A big-screen adaption of the Stephen Sondheim/James Lapine Broadway classic Into the Woods is scheduled to be released this Christmas, but that had little to do with NextStop Theatre Company’s choice for closing its first season.
“It’s completely a coincidence,” says the theater’s artistic director Evan Hoffmann, who is tackling only the third Sondheim musical in the combined 25-year history of NextStop and The Elden Street Players, from which NextStop’s professional company was formed last year. “They have been talking about making a movie for years, so when we picked the show, it wasn’t a conscious decision, and a couple of months later they announced that Meryl Streep would be starring in the movie.”
Hoffmann feels the hype surrounding the movie—which also stars Johnny Depp and Anna Kendrick—may help bring a little more attention to the production, as people may want to see it on stage before heading to the movies.
“I’m glad we are happening before the movie. Movie musicals rarely have the same impact and it will be a very different animal in how it introduces people to the story,” he says. “I would almost always rather see a musical on a stage.”
The beauty of the show is that it includes a plethora of fairy tale characters who the audience is already familiar with—Cinderella, Little Red Riding Hood, Jack from Beanstalk fame—and places them in situations that make the stories new, à la ABC’s hit show, Once Upon a Time.
“I think it strikes a remarkably good balance between the familiar and the new,” Hoffmann says. “It’s a very inviting show for both artists and patrons, because they can recognize characters from fairy tales they are comfortable with.”
Hoffmann has been a part of two productions of the Tony-winning musical in the past. While in high school, he played Jack in a community theater production in Loudon County, and in 2007, understudied both Princes in Signature’s acclaimed production.
Into the Woods is one of those rare shows that was filmed and broadcast on television so millions of people have already seen the original Broadway production featuring Chip Zien, Joanna Gleason and Bernadette Peters.
“I distinctly remember when I was 12 years old, watching Into the Woods on PBS and thinking, ‘this is amazing.’ It’s very iconic to a lot of people,” Hoffmann says. “I think a lot of people of my generation—I’m not quite 32—who grew up loving musical theater, largely learned to love Sondheim because so many of his shows were video recorded and broadcast.”
Hoffmann believes that because of the specific ideas in people’s minds about what the show should look like it, producing it can be intimidating. Still, it hasn’t stopped him from putting his own stamp on the production.
“We very much explore some of the darker tones in the show,” he says. “Obviously, Act II takes a turn for the much more macabre in some of the things that happen. One of the things I have seen being a problem is the disconnect in tone between the two acts, so we tried to really look for the darker nature in Act I, which is there, but frequently gets glossed over as funny anecdotes.”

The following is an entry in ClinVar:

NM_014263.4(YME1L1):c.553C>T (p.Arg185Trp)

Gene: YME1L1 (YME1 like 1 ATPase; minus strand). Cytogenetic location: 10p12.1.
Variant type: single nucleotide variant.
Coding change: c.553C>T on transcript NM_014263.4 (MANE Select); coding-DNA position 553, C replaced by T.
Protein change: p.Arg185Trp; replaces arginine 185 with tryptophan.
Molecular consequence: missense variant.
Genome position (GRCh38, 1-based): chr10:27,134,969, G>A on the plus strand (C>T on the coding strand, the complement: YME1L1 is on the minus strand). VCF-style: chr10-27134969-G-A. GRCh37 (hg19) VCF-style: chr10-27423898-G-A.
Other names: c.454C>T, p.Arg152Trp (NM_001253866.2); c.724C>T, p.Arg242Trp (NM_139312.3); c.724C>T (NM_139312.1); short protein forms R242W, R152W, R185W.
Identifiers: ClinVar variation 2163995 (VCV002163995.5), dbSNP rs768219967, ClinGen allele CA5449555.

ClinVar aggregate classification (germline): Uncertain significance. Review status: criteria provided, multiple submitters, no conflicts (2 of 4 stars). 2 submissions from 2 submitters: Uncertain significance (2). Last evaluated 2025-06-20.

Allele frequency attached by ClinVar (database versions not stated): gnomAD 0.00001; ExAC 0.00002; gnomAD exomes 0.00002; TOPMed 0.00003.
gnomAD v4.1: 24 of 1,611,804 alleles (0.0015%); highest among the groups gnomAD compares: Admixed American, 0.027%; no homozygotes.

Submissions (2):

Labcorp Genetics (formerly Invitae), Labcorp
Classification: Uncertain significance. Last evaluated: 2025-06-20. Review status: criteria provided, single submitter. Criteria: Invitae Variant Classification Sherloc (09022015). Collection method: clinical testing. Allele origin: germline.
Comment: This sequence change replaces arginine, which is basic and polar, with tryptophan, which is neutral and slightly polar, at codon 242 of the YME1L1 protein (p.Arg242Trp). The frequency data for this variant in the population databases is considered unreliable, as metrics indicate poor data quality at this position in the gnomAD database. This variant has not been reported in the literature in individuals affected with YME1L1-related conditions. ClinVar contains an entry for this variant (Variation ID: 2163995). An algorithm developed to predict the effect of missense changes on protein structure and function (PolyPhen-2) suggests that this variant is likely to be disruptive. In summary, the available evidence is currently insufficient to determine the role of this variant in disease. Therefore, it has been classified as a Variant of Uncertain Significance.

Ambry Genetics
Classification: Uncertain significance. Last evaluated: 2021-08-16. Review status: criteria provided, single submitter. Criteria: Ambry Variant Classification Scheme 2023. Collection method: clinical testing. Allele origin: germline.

A large part of NextStop’s re-imagination of Into the Woods is that Hoffmann has set the action in a two-story library, rather than the literal woods that the Broadway production has utilized as its setting.
“There’s no forest in our theater. We use a library as the setting to tie more specifically into the storytelling aspect,” he says. “The show is about the cost and consequences of ‘I wish’ and we wanted to show that without having them prancing about though the woods.”
“Our cast is unbelievable with a great mixture of people who have worked with us before and some new people with fresh perspectives on these characters,” he says. “It’s a huge production for us. It’s going to cost more than twice what any other show this season has, and I’m very confident that it will be quite the spectacle.”
With a cast of 17 and a 10-piece orchestra, there will be times when the 114-seat black box theater will have an intimacy and proximity that is unique in itself, the director says.
A treat for the audience will be Today host Kathie Lee Gifford serving as the voice of the Giant’s Wife, following in the pseudo tradition of using a recording of recognizable actresses (Angela Lansbury at Signature; Glenn Close at the Public Theater, Dame Judi Dench last Broadway revival) in the part.
Hoffmann says Gifford’s reading is “fantastic” and calls her very terrifying—just what he was looking for with the character’s voice.
“I worked with Signature as a performer for a number of shows and was part of a production of Saving Aimee, which became Scandalous, Gifford’s musical on Broadway in 2012, and she was very much an active part of that production,” Hoffmann says. “She was very sweet to me and I maintained communication with her over the years. When we were approaching the show, I thought it would be fun for our audience to find an actress who was believable as the [giant’s] wife. Seeing as she is actually married to a former Giant (former NFL player Frank Gifford), it made perfect sense.”
The NextStop Theatre Company production of Into the Woods is onstage May 1 – June 1, 2014 at Industrial Strength Theatre, 269 Sunset Business Park, Herndon, VA 20170.
Details and tickets